While diﬀerent researchers use diﬀerent criteria for deﬁning serial verbs, the following set would probably be accepted by most and is based on one described by McWhorter (1997, p. 22) as a ‘relatively uncontroversial distillation of the conclusions of various scholars’:
(2) (a) an SVC contains only one overt subject;
(b) it contains no overt markers of coordination or subordination;
(c) it expresses concomitant actions (either simultaneous or consecutive) or a single action;
(d) it falls under one intonational contour;
(e) it has tense–modality–aspect marking on none of the verbs, or on one only (usually the ﬁrst or last in the series) or on all of them; and
(f ) it contains a second verb which is not obligatorily subcategorized for by the ﬁrst verb.
Even the above six conditions leave it unclear where exactly to draw the line around SVCs, particularly in languages which have little morphology. In some cases of what may appear to be SVCs, we may be dealing simply with unmarked coordination of verb phrases expressing simultaneous actions.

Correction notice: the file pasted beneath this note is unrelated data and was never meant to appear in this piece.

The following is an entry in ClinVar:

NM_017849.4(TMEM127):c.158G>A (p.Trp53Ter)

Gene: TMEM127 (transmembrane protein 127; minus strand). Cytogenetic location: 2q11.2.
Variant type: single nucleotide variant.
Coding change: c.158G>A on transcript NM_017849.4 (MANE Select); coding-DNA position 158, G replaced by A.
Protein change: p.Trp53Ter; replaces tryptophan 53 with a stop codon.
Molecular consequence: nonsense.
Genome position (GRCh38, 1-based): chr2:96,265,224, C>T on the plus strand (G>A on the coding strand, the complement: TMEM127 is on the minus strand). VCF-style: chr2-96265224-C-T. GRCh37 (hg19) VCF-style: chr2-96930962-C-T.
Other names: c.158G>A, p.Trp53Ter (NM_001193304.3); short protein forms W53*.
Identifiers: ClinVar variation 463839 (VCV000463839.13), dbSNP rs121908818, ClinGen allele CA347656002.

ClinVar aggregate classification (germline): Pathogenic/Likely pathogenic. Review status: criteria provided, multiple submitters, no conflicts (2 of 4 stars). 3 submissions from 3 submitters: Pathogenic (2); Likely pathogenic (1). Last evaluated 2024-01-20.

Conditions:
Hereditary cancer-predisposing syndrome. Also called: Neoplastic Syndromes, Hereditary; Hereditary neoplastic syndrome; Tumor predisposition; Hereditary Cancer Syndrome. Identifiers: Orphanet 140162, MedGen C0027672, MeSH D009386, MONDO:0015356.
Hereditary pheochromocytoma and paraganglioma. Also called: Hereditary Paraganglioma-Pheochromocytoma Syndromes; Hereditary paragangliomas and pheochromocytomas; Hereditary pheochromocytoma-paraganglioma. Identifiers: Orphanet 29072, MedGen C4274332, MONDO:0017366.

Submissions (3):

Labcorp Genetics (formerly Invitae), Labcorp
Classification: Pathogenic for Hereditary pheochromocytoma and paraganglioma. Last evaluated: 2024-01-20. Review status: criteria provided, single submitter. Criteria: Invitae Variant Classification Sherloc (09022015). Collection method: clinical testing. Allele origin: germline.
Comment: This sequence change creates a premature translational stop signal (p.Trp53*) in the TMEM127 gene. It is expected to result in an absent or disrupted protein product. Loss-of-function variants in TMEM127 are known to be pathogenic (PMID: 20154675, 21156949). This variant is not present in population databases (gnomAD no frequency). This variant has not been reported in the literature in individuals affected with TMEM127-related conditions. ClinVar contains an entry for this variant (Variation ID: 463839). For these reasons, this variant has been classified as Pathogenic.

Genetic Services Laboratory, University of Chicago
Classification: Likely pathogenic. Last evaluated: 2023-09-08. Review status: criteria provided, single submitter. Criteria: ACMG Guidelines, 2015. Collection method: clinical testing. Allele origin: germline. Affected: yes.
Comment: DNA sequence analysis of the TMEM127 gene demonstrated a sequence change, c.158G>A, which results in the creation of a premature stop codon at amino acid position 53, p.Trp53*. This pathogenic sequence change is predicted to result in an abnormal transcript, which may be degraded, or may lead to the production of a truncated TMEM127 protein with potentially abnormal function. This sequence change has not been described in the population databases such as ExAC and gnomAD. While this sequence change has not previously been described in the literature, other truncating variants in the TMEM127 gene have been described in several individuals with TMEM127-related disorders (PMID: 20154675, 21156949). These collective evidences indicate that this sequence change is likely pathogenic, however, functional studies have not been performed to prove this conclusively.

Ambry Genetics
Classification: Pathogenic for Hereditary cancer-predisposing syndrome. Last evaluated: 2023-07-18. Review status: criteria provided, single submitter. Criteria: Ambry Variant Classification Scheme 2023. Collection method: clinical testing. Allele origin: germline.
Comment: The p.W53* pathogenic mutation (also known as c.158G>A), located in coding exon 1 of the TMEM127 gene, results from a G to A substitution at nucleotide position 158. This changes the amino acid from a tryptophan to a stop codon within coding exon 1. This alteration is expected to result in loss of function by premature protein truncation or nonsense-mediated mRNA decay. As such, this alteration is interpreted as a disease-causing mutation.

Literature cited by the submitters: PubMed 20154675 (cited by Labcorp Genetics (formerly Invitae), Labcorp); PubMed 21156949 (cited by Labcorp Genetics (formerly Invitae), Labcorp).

2. Serial Verb Types
Serial constructions can be classiﬁed into diﬀerent types on the basis of the functions of the verbs in the series relative to one another.
The sentences in (3) provide examples of diﬀerent functional types of SVC which have been discussed in the literature.
(3) (a) Directional complements: V2 is go, come, or another common intransitive motion verb which functions to indicate the directionality of the action denoted by V1.
Olu gbe aga wa
Olu take chair come
‘Olu brought a chair’ (Yoruba, West African)
(b) Other motion erb complements: similar to type
(a), but V2 may be transitive motion verb with its own object expressing the goal of the action denoted by V1
Koﬁ tow agyan no w Amma
Koﬁ throw-PAST arrow the pierce-PAST Amma
‘Koﬁ shot Amma with the arrow’
(c) Instrumental constructions: V1 is take or a semantically similar common verb, while V2 denotes an action performed with the aid of the object of V1 .